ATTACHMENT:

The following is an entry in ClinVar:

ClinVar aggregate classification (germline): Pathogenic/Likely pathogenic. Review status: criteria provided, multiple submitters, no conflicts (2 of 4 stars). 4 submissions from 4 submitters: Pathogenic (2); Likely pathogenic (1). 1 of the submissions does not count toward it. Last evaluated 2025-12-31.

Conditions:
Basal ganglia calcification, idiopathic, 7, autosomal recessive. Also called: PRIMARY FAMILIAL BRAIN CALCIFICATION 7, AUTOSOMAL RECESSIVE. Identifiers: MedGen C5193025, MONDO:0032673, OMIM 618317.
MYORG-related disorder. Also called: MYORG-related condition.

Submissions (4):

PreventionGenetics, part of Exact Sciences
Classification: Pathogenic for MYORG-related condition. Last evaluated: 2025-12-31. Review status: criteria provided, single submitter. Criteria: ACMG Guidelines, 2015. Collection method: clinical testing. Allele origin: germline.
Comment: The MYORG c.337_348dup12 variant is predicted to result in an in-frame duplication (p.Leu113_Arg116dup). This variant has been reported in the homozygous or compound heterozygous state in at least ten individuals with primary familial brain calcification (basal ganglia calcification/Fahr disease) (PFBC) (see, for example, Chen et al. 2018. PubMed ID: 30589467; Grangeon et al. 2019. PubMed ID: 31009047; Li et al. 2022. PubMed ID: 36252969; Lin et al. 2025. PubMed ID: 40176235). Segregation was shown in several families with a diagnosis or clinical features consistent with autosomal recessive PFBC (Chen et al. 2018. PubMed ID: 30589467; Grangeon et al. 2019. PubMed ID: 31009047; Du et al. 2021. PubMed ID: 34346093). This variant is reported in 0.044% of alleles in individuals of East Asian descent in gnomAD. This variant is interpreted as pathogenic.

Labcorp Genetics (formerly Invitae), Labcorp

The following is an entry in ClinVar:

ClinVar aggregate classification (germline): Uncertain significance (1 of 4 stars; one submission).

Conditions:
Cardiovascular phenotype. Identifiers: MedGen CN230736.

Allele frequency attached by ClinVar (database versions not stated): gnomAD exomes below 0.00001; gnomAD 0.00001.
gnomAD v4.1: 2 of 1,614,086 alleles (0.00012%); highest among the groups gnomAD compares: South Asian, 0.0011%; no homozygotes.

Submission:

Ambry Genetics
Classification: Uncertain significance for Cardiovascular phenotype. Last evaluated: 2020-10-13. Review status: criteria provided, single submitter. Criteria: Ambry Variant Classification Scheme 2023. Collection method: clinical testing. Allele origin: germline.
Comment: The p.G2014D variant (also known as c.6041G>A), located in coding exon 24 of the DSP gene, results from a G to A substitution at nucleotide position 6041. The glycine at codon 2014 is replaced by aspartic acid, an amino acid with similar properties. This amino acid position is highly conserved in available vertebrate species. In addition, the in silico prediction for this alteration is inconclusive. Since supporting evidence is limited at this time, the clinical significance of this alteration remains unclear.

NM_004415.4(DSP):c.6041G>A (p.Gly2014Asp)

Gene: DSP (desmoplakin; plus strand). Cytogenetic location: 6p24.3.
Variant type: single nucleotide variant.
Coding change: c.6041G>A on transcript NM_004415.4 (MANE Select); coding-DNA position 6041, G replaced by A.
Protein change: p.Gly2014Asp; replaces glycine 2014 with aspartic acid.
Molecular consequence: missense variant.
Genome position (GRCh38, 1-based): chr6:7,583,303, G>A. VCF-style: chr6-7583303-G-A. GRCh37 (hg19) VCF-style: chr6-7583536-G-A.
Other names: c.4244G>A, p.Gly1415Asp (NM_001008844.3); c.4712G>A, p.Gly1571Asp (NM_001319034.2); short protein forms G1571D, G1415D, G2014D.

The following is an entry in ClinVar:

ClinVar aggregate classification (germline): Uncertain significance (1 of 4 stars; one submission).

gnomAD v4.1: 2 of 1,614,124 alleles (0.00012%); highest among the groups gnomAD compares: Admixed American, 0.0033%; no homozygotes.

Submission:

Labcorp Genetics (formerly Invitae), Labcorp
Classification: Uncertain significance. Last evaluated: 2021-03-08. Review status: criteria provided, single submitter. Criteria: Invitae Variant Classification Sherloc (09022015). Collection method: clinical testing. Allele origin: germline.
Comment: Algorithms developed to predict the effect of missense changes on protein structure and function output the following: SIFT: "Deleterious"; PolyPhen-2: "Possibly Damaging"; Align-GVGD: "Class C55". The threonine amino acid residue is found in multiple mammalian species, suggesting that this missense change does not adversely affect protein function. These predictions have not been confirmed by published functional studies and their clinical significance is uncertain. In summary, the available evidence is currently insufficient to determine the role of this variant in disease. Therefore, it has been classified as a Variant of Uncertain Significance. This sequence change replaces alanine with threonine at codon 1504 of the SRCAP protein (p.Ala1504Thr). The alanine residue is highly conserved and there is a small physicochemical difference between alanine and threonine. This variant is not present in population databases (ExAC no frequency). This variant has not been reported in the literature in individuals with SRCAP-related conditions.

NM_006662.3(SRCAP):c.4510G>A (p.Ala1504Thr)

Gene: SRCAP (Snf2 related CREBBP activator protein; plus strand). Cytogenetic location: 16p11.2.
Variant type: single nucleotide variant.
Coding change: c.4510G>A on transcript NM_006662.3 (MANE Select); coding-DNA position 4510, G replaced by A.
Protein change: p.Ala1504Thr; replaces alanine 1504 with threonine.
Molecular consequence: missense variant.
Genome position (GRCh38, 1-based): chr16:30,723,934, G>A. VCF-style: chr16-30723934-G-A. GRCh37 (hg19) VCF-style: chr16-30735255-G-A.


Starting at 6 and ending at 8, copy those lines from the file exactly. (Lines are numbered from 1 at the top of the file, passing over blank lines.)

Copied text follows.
Submissions (4):

PreventionGenetics, part of Exact Sciences
Classification: Pathogenic for MYORG-related condition. Last evaluated: 2025-12-31. Review status: criteria provided, single submitter. Criteria: ACMG Guidelines, 2015. Collection method: clinical testing. Allele origin: germline.